How to Install WordPress Locally on Your Computer with DesktopServer
Have you ever wanted to install WordPress locally on your computer? But found it too difficult and complicated! Here’s a neat solution!
Let me put this way. Check out this tutorial and you’ll learn how to install WordPress locally under 10 minutes using the excellent tool DesktopServer.
A test environment is a must for a WordPress developer, designer, or website owner if you want to test themes, plugins, codes, or write tutorials like this one!
DesktopServer is a single integrated tool from ServerPress that is available in both a free and a premium version. In today’s article, I give the free version a test run, and it’s perfectly adequate for my purposes.
You can create three virtual host servers while in the paid version there are unlimited site creations. You can compare features between versions in the comparison matrix. But three virtual websites work perfectly. If you need more, then you can consider purchase the premium version.
DesktopServer allows you to quickly create local development sites. You don’t not need to be connected to the internet to be able to work on your projects. Within minutes, you can fire up your first virtual server to try out new WordPress themes, test plugins, or take WordPress Multisite or BuddyPress for a spin.
DesktopServer is available for: Macintosh OS X 10.6.X-10.10 and Windows XP/Vista/7/8.1
Features included the DesktopServer Limited version is as follows:
- Apache Server
- MySQL Server
- PHP 5.4
- Cross-platform (Macintosh & Windows)
- Includes WordPress
- Supports Domain Name Mapping
- Virtual Hosts Automated Creation
- WordPress Automated Installation
- Copying of WordPress Websites
DesktopServer is one of the easiest way to create a local installation of WordPress (an exception is Instant WordPress) if you compare other similar installation methods such as.
- WAMP – WampServer is a Windows web development environment.
- MAMP – Stands for Macintosh, Apache, MySQL, and PHP.
- XAMPP – Is a cross-platform, Apache, MySQL, PHP and Perl.
Within a few minutes, you can log into your newly created WordPress installation.
Alrighty then. Let’s get started.
How to install and setup DesktopServer
Start by downloading the installation file from the DesktopServer download section. I am using Windows 7, so in my case it will be the Windows XP / Vista / 7 / 8.1 version. Extract the zip file and run the Install DSL v365.exe or the equivalent file for Mac.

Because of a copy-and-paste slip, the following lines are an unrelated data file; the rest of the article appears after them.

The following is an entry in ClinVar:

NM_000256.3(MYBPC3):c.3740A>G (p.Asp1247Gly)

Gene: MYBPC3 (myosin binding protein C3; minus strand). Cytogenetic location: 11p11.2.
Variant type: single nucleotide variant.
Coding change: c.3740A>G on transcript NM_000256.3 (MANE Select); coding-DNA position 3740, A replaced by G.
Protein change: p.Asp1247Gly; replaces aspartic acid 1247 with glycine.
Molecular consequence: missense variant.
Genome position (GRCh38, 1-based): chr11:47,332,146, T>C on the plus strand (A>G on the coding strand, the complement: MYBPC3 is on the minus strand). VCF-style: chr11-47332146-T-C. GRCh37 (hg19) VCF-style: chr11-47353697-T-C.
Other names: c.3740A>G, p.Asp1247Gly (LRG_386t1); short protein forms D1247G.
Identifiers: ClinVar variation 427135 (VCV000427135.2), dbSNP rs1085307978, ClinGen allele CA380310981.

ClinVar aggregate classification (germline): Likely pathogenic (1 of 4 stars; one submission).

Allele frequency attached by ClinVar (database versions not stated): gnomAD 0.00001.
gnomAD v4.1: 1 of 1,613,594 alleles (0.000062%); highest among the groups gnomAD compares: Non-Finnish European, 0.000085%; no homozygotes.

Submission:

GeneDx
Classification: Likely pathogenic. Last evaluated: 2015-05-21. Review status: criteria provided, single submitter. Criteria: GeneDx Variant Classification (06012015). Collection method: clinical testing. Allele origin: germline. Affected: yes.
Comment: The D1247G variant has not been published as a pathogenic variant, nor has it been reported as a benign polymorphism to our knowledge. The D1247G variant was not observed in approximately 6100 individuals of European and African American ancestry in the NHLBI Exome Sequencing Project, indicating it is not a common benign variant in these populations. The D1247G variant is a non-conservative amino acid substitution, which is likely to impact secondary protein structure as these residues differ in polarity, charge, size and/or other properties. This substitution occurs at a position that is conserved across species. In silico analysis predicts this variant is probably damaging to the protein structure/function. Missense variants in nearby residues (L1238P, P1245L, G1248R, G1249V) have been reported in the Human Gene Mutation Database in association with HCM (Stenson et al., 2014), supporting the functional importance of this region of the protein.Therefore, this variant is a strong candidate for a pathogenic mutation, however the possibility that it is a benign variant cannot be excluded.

Part one done: Click OK and go to the path you see in the image and start DesktopServer.exe.
Part Two: DesktopServer wants to start as an administrator. This is needed to create your ‘virtual servers’ so that your browser can find the non-existent .dev (dot D-E-V) domain for development. When you point to a .dev domain, you are working on your local box. Click Next.
The caution arrow is to remind you that running a server may expose your computer to other users. This usually isn’t an issue for users at work or home as they are more likely to be behind a router’s firewall. Click Next.
Pick a domain name you would like to use. In my case, I name my website WP Daily Themes Dev. DesktopServer will automatically append the .dev to your selected domain name. By default, this will also be the name of the folder that houses all your WordPress files. You can specify a different name and location if you want. Click Create.
DesktopServer will now copy all the WordPress files, create a database, configure WordPress to talk to the database, and make the fictitious hostname entries so you can access the website by the friendly URL name. Click Next.
Select your language. Click Continue.
Time to configure WordPress. Add you credentials for your admin username and password. Enter the information (remember it!) and click ‘Install WordPress’ to finalize your site.
Login to you DesktopServer WordPress website.
DesktopServer ready to run
Your test environment is now ready. Once logged in WordPress the admin area and dashboard looks exactly the same as an ordinary WP installation. Are you familiar with the appearance, well then it´s time for the fun part. With your new test environment, you can develop or test everything in WordPress. Themes, plugins, codes, CSS or whatever you want to do.
This is how my first article with DesktopServer turned out.
For more help and documentation read:
For more information check out the instructional video below.
The DesktopServer tool from ServerPress.com is a great and useful tool to set up a test environment locally on your computer for WordPress. It is very easy to setup and configure. Within a few minutes, you have your new development server up and running. You need absolutely no prior knowledge to install or use the DesktopServer.
Personally I think this is one of the best options to install WordPress locally on your computer.
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